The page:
You Christian, are NOT a “sinner.” You are a “saint,” beloved of God.

How many times have you heard? “I’m just a sinner saved by grace.”   That identity is wrong my friend; that’s not who you are.

Here’s the deal: You were  a sinner, who was saved by grace through faith, and you are now a saint. 

The new testament lists “sinners” as hellbound lost people. Look at 1 Timothy 1:9 please:

“Knowing this, that the law is not made for a righteous man, but for the lawless and disobedient, for the ungodly and for sinners, for unholy and profane, for murderers of fathers and murderers of mothers, for manslayers”

In that verse, we got a double blessing of information: 1. The law doesn’t apply to saints, and  2. “sinners” are clearly listed as non Christian lost people.

Now look at Romans 5.8-9, “But God commendeth his love toward us, in that, while we were yet sinners, Christ died for us. 9. Much more then, being now justified by his blood, we shall be saved from wrath through him.”

Do you see the context of your identity prior to salvation? “while we were yet sinners,” That’s who we were, not are. And of course, that’s who Christ saves…sinners.

Christians are biblically referred to as “saints,” “holy brethren,” “sanctified,” & “beloved,” Etc.  (1 Cor. 1.2, 1.30, 6.11, Eph. 1.6, 1 Thess. 5.27, Heb. 2.11, 3.1, 10.10, 10.14, 13.12, Jude 1.1).

Yes, (we still sin all the time) so in practice, we are saints that sin. But it’s our flesh that sins, not the new man, (Romans 7:14-25, 1 John 3:9).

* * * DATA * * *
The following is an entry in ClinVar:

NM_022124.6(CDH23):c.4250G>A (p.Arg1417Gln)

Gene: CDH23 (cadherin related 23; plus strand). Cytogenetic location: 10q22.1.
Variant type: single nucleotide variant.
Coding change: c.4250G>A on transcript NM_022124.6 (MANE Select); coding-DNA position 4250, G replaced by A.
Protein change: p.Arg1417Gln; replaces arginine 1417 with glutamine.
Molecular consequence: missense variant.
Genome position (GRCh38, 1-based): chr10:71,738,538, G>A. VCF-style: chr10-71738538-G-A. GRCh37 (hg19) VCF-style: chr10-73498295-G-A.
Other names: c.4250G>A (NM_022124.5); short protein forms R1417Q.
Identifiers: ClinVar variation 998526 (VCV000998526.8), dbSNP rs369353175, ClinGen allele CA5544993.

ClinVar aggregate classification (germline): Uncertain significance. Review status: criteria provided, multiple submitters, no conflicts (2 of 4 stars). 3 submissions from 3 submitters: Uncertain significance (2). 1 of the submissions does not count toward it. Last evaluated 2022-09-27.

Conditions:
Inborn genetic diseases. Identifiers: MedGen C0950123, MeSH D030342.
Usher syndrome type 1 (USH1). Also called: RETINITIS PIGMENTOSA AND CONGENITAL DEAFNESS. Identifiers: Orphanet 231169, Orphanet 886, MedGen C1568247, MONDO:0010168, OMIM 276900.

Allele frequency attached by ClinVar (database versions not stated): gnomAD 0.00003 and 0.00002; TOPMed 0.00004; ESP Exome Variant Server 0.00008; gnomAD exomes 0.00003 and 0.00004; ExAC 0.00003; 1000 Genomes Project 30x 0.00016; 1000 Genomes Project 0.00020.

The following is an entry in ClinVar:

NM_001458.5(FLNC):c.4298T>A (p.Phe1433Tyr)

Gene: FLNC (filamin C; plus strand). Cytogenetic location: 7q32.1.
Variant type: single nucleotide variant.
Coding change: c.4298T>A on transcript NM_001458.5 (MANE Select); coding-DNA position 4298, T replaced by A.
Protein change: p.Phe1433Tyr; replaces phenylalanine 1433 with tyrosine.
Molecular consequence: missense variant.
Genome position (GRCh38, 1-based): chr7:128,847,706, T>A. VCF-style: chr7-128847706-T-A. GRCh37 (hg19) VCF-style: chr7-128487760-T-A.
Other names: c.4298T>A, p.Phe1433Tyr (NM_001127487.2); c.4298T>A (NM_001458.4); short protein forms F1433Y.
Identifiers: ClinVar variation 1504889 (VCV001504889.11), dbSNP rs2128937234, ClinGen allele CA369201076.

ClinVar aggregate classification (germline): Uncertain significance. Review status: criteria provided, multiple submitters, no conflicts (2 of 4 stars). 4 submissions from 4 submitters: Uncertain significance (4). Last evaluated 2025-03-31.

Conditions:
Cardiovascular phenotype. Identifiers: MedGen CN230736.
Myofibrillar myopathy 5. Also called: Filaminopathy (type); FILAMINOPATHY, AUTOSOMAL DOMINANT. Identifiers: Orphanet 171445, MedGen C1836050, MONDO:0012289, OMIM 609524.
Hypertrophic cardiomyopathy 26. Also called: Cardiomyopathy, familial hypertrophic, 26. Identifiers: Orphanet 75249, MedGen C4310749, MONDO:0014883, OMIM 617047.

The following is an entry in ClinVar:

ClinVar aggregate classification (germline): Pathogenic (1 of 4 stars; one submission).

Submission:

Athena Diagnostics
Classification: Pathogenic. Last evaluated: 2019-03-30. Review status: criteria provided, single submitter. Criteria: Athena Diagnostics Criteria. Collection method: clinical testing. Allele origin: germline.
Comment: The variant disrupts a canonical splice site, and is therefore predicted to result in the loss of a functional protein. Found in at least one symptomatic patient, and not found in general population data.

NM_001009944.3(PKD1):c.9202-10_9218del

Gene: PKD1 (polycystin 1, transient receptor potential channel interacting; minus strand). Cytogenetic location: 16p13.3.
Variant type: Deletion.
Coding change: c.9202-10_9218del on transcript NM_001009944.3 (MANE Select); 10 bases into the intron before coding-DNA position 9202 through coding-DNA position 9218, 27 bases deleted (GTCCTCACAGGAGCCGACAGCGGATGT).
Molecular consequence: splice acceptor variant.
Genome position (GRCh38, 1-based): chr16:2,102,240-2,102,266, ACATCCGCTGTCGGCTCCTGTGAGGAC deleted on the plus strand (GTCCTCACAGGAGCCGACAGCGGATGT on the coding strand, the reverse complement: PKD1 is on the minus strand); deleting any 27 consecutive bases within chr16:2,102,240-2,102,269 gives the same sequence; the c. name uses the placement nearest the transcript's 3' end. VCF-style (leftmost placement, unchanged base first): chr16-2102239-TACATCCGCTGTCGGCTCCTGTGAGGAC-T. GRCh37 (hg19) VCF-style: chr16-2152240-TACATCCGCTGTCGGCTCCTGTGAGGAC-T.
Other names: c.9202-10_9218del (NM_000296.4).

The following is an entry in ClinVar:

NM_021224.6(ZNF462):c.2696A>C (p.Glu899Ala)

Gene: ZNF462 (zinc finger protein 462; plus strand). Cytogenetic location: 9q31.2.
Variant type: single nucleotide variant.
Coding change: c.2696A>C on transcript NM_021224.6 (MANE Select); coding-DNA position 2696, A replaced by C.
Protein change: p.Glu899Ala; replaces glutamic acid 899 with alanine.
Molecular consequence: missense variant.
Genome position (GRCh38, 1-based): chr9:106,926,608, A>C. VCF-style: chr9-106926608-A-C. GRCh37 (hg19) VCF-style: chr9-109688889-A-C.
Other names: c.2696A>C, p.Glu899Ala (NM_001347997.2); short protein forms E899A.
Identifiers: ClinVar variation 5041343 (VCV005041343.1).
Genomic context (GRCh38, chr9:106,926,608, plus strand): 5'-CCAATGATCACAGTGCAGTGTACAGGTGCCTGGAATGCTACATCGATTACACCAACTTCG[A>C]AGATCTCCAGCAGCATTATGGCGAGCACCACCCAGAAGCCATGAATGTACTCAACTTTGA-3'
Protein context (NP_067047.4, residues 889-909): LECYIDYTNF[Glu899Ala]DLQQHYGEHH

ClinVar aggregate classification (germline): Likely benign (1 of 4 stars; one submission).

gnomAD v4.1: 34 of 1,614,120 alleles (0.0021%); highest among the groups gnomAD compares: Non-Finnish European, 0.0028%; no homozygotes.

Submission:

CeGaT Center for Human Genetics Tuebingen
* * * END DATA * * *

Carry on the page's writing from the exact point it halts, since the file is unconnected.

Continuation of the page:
The identity of “sinner,” is not WHO we are anymore. We are “saints,” who are the righteousness of God 24/7, (regardless of our sinful flesh).

“But wait, didn’t the apostle Paul refer to himself as the chief of sinners in 1 Timothy 1.15?”   Yes, but the preceding verses make it clear that he is referencing his life prior to his salvation. (And even if this wasn’t the case)…We wouldn’t make a doctrine out of one single verse that would be in direct contradiction to the avalanche of post-resurrection/new covenant verses that say the opposite.

“Yes, but I still struggle with sin, like Paul described in Romans 7. Doesn’t that mean that I’m a sinner?” No, that means you’re normal. Every Christian has this struggle. This is the war between our flesh & spirit. And incidentally, Paul never referred to himself as a “sinner” in Romans 7.

God doesn’t want you to label yourself as those to whom His wrath is upon. It’s not humble for a Christian to identify oneself as a “sinner.”

And how absurd would it have sounded, if the apostle Paul would have written something like this: “To the sinners who are at Ephesus…”

So own who you are in Christ. Your Father loves and adores you.

All glory to the risen Lord Jesus Christ

Click here for the way of salvation

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